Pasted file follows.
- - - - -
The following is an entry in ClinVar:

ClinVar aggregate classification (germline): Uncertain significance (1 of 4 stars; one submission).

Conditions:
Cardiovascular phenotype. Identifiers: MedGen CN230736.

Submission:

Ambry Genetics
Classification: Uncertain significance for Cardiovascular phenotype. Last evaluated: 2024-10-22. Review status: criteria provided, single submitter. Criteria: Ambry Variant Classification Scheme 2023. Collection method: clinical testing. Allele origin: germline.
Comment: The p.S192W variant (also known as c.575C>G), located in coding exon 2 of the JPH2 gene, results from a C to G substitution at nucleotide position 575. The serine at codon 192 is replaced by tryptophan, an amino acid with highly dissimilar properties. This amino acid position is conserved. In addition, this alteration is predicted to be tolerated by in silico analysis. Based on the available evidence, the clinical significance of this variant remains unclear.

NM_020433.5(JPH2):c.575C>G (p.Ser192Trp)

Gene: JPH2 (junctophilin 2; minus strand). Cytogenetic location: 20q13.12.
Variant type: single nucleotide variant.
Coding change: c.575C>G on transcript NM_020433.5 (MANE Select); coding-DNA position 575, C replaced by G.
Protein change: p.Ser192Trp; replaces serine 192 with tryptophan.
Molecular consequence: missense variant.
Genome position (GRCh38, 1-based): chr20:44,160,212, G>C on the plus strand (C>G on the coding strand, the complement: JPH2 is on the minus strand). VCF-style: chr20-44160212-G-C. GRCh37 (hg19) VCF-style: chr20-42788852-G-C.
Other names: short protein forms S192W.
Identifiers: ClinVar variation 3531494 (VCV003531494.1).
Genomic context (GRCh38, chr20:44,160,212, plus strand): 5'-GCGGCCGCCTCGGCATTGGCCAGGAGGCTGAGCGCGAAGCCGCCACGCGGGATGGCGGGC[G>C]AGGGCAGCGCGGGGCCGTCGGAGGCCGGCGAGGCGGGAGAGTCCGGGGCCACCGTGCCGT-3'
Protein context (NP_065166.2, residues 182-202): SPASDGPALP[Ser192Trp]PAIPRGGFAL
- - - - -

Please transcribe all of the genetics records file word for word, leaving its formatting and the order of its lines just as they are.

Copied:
The following is an entry in ClinVar:

ClinVar aggregate classification (germline): Uncertain significance (1 of 4 stars; one submission).

Conditions:
Cardiovascular phenotype. Identifiers: MedGen CN230736.

Submission:

Ambry Genetics
Classification: Uncertain significance for Cardiovascular phenotype. Last evaluated: 2024-10-22. Review status: criteria provided, single submitter. Criteria: Ambry Variant Classification Scheme 2023. Collection method: clinical testing. Allele origin: germline.
Comment: The p.S192W variant (also known as c.575C>G), located in coding exon 2 of the JPH2 gene, results from a C to G substitution at nucleotide position 575. The serine at codon 192 is replaced by tryptophan, an amino acid with highly dissimilar properties. This amino acid position is conserved. In addition, this alteration is predicted to be tolerated by in silico analysis. Based on the available evidence, the clinical significance of this variant remains unclear.

NM_020433.5(JPH2):c.575C>G (p.Ser192Trp)

Gene: JPH2 (junctophilin 2; minus strand). Cytogenetic location: 20q13.12.
Variant type: single nucleotide variant.
Coding change: c.575C>G on transcript NM_020433.5 (MANE Select); coding-DNA position 575, C replaced by G.
Protein change: p.Ser192Trp; replaces serine 192 with tryptophan.
Molecular consequence: missense variant.
Genome position (GRCh38, 1-based): chr20:44,160,212, G>C on the plus strand (C>G on the coding strand, the complement: JPH2 is on the minus strand). VCF-style: chr20-44160212-G-C. GRCh37 (hg19) VCF-style: chr20-42788852-G-C.
Other names: short protein forms S192W.
Identifiers: ClinVar variation 3531494 (VCV003531494.1).
Genomic context (GRCh38, chr20:44,160,212, plus strand): 5'-GCGGCCGCCTCGGCATTGGCCAGGAGGCTGAGCGCGAAGCCGCCACGCGGGATGGCGGGC[G>C]AGGGCAGCGCGGGGCCGTCGGAGGCCGGCGAGGCGGGAGAGTCCGGGGCCACCGTGCCGT-3'
Protein context (NP_065166.2, residues 182-202): SPASDGPALP[Ser192Trp]PAIPRGGFAL